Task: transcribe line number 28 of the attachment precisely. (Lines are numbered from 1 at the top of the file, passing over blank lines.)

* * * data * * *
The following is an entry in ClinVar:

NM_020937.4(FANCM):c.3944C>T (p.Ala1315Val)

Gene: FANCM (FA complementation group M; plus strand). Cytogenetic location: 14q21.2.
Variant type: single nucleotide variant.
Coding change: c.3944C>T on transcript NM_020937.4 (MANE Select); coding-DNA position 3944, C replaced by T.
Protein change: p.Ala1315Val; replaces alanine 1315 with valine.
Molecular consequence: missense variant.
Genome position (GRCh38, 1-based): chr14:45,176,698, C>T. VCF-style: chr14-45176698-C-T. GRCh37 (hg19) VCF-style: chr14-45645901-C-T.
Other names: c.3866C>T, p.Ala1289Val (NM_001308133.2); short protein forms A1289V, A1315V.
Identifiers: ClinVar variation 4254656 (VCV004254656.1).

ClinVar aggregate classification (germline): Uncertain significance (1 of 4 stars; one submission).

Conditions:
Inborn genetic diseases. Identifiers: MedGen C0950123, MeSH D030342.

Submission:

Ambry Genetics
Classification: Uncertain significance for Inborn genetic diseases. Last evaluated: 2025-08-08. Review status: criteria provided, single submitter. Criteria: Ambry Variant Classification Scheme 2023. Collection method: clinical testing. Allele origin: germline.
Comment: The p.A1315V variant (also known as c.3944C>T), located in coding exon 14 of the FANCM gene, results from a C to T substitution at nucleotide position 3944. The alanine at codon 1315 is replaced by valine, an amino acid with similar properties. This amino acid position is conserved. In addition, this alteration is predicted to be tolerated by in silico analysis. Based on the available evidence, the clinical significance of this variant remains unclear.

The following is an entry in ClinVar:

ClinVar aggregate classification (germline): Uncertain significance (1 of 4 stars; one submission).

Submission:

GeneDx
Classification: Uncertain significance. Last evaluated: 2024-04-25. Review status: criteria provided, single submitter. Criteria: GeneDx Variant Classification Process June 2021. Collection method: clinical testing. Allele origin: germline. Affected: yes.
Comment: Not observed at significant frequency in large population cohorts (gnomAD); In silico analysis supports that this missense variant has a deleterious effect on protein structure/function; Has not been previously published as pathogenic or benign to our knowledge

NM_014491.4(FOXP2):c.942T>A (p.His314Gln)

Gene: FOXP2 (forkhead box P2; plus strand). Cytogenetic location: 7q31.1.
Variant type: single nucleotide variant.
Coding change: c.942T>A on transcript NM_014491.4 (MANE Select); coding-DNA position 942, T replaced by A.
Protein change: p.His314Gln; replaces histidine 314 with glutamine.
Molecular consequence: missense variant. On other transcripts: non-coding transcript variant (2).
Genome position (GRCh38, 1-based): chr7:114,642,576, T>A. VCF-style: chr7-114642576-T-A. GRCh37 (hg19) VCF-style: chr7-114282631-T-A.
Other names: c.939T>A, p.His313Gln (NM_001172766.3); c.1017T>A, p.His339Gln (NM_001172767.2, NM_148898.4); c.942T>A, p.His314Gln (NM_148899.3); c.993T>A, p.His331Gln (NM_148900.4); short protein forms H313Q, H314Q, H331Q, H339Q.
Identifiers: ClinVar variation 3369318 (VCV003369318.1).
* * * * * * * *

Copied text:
Protein change: p.His314Gln; replaces histidine 314 with glutamine.